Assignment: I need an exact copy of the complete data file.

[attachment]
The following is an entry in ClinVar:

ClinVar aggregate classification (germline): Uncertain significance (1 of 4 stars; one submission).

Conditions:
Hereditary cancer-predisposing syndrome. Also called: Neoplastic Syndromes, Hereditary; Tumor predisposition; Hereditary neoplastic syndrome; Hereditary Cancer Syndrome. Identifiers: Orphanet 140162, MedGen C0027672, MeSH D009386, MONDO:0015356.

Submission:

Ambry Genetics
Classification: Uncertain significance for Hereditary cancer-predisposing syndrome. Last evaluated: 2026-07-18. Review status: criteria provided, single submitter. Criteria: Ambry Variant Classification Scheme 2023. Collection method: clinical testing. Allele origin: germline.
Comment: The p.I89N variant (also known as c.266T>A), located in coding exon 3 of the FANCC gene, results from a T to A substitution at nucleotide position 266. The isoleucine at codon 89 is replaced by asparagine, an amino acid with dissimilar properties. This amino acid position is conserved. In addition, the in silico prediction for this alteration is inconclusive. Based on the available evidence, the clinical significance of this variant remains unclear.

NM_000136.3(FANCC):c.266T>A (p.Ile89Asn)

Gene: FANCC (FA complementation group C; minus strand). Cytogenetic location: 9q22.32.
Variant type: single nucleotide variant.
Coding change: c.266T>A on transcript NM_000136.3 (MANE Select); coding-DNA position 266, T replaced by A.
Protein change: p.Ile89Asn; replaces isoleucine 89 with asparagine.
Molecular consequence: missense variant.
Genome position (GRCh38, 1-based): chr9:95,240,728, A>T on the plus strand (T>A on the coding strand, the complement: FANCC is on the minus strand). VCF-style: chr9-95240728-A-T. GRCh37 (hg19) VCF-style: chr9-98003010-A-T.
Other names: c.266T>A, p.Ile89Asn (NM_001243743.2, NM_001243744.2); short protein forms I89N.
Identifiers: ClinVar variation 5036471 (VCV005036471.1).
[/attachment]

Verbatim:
The following is an entry in ClinVar:

ClinVar aggregate classification (germline): Uncertain significance (1 of 4 stars; one submission).

Conditions:
Hereditary cancer-predisposing syndrome. Also called: Neoplastic Syndromes, Hereditary; Tumor predisposition; Hereditary neoplastic syndrome; Hereditary Cancer Syndrome. Identifiers: Orphanet 140162, MedGen C0027672, MeSH D009386, MONDO:0015356.

Submission:

Ambry Genetics
Classification: Uncertain significance for Hereditary cancer-predisposing syndrome. Last evaluated: 2026-07-18. Review status: criteria provided, single submitter. Criteria: Ambry Variant Classification Scheme 2023. Collection method: clinical testing. Allele origin: germline.
Comment: The p.I89N variant (also known as c.266T>A), located in coding exon 3 of the FANCC gene, results from a T to A substitution at nucleotide position 266. The isoleucine at codon 89 is replaced by asparagine, an amino acid with dissimilar properties. This amino acid position is conserved. In addition, the in silico prediction for this alteration is inconclusive. Based on the available evidence, the clinical significance of this variant remains unclear.

NM_000136.3(FANCC):c.266T>A (p.Ile89Asn)

Gene: FANCC (FA complementation group C; minus strand). Cytogenetic location: 9q22.32.
Variant type: single nucleotide variant.
Coding change: c.266T>A on transcript NM_000136.3 (MANE Select); coding-DNA position 266, T replaced by A.
Protein change: p.Ile89Asn; replaces isoleucine 89 with asparagine.
Molecular consequence: missense variant.
Genome position (GRCh38, 1-based): chr9:95,240,728, A>T on the plus strand (T>A on the coding strand, the complement: FANCC is on the minus strand). VCF-style: chr9-95240728-A-T. GRCh37 (hg19) VCF-style: chr9-98003010-A-T.
Other names: c.266T>A, p.Ile89Asn (NM_001243743.2, NM_001243744.2); short protein forms I89N.
Identifiers: ClinVar variation 5036471 (VCV005036471.1).